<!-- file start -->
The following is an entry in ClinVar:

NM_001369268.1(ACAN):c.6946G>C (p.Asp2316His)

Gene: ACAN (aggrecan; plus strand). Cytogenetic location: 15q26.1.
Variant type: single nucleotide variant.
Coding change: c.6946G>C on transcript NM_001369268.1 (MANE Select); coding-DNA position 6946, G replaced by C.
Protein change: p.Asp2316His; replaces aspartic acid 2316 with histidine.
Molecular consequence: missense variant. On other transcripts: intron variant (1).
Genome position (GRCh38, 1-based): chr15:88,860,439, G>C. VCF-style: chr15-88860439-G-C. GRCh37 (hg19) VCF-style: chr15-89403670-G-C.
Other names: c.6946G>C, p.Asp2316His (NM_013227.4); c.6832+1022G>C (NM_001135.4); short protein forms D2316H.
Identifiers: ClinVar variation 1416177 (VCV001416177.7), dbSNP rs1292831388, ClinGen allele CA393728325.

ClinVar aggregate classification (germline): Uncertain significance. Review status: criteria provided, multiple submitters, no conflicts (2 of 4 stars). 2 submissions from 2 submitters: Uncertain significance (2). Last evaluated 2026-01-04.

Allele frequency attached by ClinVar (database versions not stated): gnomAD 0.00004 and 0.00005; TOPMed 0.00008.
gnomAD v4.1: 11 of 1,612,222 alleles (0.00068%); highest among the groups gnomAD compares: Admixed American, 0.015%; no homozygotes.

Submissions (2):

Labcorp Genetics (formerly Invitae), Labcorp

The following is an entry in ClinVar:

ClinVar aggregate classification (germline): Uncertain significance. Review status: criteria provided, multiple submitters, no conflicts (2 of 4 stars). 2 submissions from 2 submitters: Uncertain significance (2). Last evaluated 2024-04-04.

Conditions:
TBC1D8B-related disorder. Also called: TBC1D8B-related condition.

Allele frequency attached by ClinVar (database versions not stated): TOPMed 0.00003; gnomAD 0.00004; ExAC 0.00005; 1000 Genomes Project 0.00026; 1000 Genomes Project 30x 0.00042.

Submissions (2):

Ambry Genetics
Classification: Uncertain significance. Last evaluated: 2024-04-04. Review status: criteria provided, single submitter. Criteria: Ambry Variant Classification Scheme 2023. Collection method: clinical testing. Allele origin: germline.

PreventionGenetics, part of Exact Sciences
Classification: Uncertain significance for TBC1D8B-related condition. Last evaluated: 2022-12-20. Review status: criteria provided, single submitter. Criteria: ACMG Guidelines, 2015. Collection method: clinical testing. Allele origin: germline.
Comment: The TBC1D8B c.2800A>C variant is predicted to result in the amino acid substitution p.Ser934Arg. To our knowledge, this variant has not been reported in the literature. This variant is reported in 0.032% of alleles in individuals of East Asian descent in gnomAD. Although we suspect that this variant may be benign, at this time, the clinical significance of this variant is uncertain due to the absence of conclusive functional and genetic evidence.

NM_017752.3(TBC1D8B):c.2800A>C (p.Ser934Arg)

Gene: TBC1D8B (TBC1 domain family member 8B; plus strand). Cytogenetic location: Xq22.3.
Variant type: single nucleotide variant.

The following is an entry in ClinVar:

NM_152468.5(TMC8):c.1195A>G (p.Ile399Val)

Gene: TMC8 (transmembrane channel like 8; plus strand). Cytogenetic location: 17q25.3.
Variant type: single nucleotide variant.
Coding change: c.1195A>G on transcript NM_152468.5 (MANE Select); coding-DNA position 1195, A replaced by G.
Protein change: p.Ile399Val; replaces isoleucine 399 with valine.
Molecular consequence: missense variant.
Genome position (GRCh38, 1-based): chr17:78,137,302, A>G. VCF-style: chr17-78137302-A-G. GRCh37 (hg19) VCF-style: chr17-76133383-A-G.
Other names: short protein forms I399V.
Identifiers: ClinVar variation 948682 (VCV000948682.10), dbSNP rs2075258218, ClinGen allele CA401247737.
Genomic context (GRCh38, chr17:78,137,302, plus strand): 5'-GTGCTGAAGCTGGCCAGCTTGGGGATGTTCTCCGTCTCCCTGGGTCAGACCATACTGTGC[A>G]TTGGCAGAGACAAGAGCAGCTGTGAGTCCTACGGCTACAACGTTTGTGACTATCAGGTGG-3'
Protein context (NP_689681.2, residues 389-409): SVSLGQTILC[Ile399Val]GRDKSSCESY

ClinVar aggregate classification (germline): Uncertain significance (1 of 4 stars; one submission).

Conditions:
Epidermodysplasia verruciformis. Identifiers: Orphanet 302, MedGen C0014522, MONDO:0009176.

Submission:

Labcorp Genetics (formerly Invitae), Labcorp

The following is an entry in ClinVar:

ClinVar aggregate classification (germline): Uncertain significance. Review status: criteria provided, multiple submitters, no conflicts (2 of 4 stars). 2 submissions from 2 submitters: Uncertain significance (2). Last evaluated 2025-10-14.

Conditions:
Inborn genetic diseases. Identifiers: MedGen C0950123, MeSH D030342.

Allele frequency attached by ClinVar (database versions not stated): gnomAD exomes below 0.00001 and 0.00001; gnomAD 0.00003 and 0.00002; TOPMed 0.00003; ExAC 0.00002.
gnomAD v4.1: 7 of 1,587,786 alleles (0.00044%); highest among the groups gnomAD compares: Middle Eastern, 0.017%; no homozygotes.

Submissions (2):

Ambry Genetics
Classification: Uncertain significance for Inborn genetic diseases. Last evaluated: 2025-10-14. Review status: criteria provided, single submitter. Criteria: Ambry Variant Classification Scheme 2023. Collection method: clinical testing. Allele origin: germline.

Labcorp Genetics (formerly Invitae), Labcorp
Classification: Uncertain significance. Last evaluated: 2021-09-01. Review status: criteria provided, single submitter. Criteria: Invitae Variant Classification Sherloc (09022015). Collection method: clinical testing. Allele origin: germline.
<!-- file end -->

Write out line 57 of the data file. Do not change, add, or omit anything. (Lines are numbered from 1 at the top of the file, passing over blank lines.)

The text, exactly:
Classification: Uncertain significance. Last evaluated: 2021-09-01. Review status: criteria provided, single submitter. Criteria: Invitae Variant Classification Sherloc (09022015). Collection method: clinical testing. Allele origin: germline.